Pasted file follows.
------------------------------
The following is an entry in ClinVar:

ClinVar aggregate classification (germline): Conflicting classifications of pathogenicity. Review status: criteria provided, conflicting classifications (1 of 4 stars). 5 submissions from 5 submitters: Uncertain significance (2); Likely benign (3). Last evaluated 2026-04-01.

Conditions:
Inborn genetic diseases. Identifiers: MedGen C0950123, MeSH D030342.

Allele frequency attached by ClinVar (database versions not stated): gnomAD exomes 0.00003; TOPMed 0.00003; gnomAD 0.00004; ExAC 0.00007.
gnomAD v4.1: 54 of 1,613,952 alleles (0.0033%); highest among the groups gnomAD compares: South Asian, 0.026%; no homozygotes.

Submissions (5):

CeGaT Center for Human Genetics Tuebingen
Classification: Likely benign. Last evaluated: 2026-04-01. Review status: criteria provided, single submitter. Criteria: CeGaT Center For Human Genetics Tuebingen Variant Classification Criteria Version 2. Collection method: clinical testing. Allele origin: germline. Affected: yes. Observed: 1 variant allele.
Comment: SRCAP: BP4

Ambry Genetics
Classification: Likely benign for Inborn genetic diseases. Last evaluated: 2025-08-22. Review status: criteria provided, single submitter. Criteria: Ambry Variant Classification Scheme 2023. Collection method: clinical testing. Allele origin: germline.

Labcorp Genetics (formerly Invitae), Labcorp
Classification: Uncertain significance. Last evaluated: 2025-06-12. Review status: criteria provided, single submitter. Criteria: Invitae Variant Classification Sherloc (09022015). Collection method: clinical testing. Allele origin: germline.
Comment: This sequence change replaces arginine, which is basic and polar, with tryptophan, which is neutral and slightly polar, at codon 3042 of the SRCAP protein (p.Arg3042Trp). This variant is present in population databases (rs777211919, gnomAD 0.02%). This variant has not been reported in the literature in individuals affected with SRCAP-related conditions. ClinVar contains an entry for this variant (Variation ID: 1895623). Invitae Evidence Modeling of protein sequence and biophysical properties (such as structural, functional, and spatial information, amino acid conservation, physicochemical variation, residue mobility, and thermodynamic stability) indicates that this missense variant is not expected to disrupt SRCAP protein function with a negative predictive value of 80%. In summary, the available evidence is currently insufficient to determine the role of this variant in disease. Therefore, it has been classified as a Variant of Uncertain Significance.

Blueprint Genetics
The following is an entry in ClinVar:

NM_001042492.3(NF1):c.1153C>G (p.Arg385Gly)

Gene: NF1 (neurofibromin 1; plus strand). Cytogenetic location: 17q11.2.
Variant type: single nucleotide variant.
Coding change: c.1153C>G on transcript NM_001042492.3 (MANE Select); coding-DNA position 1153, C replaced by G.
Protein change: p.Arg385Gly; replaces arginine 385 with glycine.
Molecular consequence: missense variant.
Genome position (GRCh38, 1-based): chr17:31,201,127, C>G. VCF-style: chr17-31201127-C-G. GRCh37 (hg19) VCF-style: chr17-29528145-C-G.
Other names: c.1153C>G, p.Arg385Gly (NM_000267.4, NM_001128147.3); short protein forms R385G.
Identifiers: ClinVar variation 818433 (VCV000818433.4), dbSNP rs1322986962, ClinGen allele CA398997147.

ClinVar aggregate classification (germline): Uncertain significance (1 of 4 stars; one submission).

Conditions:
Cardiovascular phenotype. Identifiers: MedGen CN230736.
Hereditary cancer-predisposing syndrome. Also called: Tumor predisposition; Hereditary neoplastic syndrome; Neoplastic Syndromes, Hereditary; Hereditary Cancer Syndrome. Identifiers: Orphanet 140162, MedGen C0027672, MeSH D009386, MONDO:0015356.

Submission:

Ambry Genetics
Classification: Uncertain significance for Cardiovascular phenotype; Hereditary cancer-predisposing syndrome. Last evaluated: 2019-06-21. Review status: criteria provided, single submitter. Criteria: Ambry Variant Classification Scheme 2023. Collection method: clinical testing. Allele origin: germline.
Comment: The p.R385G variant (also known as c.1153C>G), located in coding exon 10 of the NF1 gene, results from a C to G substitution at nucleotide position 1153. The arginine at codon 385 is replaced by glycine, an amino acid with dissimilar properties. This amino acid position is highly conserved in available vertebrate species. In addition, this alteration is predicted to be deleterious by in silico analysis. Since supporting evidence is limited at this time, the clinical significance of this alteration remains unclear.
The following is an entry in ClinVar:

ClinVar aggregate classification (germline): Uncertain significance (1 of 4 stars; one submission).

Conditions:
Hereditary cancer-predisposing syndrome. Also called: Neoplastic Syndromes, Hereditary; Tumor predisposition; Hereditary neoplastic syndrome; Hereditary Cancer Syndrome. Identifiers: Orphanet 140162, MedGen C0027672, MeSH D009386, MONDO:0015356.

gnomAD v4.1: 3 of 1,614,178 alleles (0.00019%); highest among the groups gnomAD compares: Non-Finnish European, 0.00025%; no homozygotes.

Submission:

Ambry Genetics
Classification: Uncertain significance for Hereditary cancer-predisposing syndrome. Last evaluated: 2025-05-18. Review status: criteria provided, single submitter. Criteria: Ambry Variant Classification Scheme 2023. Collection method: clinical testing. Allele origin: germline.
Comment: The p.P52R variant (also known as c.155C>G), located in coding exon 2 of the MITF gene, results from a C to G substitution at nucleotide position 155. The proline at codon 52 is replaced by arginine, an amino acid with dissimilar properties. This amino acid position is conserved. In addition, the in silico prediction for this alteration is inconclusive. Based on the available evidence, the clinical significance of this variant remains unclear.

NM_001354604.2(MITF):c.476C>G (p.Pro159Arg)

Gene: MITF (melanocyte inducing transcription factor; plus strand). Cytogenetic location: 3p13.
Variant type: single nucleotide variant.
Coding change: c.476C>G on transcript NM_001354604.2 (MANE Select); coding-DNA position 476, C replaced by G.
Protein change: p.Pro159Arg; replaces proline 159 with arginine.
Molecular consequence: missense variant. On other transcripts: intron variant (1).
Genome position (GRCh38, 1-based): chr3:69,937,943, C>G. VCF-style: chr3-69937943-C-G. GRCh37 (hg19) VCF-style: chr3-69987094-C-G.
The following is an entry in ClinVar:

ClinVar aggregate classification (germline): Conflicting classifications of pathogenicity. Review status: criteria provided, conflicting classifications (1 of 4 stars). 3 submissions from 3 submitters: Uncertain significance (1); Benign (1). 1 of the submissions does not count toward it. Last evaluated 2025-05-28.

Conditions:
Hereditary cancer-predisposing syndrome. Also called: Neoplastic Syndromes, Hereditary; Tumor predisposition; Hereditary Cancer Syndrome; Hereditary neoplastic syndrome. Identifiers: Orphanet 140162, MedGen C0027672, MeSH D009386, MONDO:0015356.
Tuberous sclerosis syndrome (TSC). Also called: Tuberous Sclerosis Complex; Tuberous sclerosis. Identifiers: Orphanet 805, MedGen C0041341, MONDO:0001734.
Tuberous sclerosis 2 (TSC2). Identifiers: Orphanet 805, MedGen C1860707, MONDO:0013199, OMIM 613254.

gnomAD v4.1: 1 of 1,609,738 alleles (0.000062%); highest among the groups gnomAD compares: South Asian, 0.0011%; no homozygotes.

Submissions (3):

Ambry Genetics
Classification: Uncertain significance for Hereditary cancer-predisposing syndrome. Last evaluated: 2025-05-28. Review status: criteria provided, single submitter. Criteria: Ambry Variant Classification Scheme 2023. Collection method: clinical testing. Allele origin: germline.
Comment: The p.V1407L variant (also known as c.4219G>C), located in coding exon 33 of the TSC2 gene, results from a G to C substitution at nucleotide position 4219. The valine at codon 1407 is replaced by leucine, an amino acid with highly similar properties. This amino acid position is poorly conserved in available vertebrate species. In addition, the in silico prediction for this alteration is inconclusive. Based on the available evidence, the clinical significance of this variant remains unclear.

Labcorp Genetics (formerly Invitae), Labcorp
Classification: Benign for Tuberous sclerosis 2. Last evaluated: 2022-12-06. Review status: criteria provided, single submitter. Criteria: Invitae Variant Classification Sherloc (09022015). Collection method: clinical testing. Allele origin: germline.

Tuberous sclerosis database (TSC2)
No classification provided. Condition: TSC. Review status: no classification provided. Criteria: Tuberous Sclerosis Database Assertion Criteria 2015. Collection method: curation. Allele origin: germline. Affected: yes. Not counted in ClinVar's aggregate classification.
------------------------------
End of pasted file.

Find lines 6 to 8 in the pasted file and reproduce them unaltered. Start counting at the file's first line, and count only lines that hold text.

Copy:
gnomAD v4.1: 54 of 1,613,952 alleles (0.0033%); highest among the groups gnomAD compares: South Asian, 0.026%; no homozygotes.

Submissions (5):

CeGaT Center for Human Genetics Tuebingen